8 Year Old Girl Brings Women’s History Month To Life

Stella Amelia Ehrhart
EducationGirlsHistoryHoliday 6 Comments

Last fall we told you about Stella Amelia Ehrhart, the super cool eight year old with the inspiring attitude, famous name, and historic dress code. Today, she has made Women You Should Know history by becoming the youngest writer to ever contribute to our site.

We could not think of a better “GIRL You Should Know” to kick-off the first day of Women’s History Month for us than Stella and this piece she wrote exclusively for WYSK.

Of the countless historic women she has dressed as, Stella shares her thoughts on two of her favorites and what made her want to emulate them.

How Annie Oakley and Joan Baez Came To School With Me
By Stella Ehrhart

My name is Stella Amelia Ehrhart, and I am a third grader at Dundee Elementary in Omaha, Nebraska. At the beginning of second grade, when I was 7 years-old, I decided to dress as a different historical figure every day. Two of my favorites were Annie Oakley and Joan Baez!

Annie Oakley
When Annie Oakley was a little kid she had a lot of brothers and sisters, and they were very poor. Her father was a hunter, and he kept his gun above the fireplace. Annie was told to never touch his gun, but once when her father was away the family needed more food and Annie took down the gun and went hunting and brought back food for the family. After that she left home to work as a sharp shooter to earn money for her family.

Stella Dressed as Annie OakleyWhen Annie was a little older she challenged a man named Frank Butler to a shooting match. He laughed when he thought that he was up against a girl, but Annie won the contest. Frank liked Annie so much that later on they got married.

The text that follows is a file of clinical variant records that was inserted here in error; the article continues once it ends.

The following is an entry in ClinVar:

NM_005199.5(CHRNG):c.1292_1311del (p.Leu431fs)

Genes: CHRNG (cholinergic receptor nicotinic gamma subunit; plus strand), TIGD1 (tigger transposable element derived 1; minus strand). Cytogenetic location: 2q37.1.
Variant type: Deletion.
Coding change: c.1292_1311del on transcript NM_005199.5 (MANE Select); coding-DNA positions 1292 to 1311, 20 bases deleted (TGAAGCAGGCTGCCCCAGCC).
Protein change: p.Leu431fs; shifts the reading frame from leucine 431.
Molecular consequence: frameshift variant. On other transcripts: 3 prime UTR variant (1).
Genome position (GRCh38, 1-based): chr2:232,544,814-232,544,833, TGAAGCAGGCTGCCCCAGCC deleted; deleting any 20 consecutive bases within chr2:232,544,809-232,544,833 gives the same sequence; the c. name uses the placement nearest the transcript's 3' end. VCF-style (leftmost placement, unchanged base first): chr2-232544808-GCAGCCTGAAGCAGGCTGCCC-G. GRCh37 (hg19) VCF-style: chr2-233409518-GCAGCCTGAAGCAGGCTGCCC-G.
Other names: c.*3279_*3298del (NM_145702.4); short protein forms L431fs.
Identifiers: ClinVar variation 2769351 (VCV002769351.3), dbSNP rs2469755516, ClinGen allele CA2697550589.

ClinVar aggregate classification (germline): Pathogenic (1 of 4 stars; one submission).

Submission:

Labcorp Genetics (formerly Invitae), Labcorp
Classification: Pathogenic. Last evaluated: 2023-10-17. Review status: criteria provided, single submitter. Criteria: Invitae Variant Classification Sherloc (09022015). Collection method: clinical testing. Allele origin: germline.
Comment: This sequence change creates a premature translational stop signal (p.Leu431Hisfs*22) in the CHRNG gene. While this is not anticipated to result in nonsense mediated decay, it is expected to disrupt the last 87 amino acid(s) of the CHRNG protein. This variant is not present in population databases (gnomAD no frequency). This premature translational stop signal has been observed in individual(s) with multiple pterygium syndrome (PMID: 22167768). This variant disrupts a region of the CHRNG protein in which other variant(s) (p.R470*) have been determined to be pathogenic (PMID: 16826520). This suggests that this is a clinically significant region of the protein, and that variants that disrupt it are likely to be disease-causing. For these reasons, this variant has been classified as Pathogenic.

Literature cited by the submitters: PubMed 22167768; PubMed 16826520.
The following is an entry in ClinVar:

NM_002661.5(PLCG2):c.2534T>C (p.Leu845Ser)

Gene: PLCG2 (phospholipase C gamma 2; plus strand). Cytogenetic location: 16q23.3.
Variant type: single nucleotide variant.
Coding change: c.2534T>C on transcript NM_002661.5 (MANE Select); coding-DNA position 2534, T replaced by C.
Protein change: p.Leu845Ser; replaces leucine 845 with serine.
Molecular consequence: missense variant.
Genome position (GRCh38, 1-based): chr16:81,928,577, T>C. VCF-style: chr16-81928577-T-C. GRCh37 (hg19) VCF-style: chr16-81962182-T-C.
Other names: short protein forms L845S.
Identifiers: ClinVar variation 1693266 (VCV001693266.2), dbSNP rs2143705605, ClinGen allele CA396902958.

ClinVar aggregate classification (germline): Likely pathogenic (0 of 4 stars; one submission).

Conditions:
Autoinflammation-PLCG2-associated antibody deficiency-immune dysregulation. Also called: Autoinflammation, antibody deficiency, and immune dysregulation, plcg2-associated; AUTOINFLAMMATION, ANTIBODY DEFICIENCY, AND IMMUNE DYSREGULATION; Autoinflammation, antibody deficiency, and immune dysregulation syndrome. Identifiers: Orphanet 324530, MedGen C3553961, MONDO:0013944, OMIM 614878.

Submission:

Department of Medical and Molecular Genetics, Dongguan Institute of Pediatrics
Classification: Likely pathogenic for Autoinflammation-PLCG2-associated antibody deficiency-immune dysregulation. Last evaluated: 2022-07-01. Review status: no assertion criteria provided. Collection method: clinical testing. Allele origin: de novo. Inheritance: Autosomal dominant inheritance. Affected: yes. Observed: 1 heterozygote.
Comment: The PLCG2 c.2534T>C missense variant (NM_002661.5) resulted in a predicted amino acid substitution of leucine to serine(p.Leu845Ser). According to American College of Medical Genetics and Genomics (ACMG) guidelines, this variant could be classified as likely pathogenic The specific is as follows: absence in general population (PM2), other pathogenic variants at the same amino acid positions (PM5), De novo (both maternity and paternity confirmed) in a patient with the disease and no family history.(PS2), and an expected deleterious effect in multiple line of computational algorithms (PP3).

They made a career traveling around doing a “shooting show” and first it was both of them, but Frank knew Annie was a better shot, so then they had an act where Frank would put on apple on their dog George’s head and Annie would shoot the apple. She got it every time.

Buffalo Bill came and saw their show. He asked Annie and Frank to be in his Wild West show. After a few years traveling around with the show Sitting Bull saw the show and “adopted” Annie. Annie spent time with him and she soon started beading all of her dresses and wearing moccasins. She also went to England and the Queen saw her show. She loved the whole thing and she loved Annie. Then they went to France. Once there was a newspaper article that said she got killed, but she was really still alive! Buffalo Bill had to tell the newspaper people that they were wrong.

I like Annie Oakley because I think it was awesome that she left her home as child to earn money for her family and it was her decision, not her mom’s.

Joan Baez
Joan Baez was one of my favorites because she cared enough to face violence in Grenada, Mississippi when she walked with black kids, Martin Luther King junior and others to fight segregation. She liked Martin Luther King Jr.’s message of non-violence. As a popular singer she thought that people would not hurt the group of kids if she was with them.

Joan Baez did other important, cool things like protesting the Vietnam War, she camped out in a 180-foot redwood tree that was 1,000 years old to stop it from being cut down, and she still sings songs about saving the Earth. And when a lot of bad things stop happening, she sang, “…the men and women of the Earth shall rest.”

As we told you in our original post about Stella, neither of her parents supplies the costumes or the ideas for the important women from history she dresses as. She draws much of her inspiration from her “100 Most Important Women of the 20th Century” book. Her parents just roll with what Stella wants to do and support her, grateful that she’s emulating stories and strength, not beauty.

  • Millie

    Stella, you’ve written a beautiful piece and given us a lot of information on two very important women we should know. YOU are definitely a young woman we should know!! Congratulations!!

  • Andrea

    As a professor of women’s literature, I say bravo to you! We’ve been following your story in my women’s lit class, and my college-aged students admire your commitment to celebrating important women in history.

  • Carol

    Oh my goodness or should I say goddess? I hadn’t heard of this story and I am stunned at the self awareness and confidence this young woman exhibits. What an incredible, individual soul. Congratulations to her parents for clearly doing something right in a world that is sometimes just so wrong. Now this is a girl who should star in a reality show, someone young people can really learn from.

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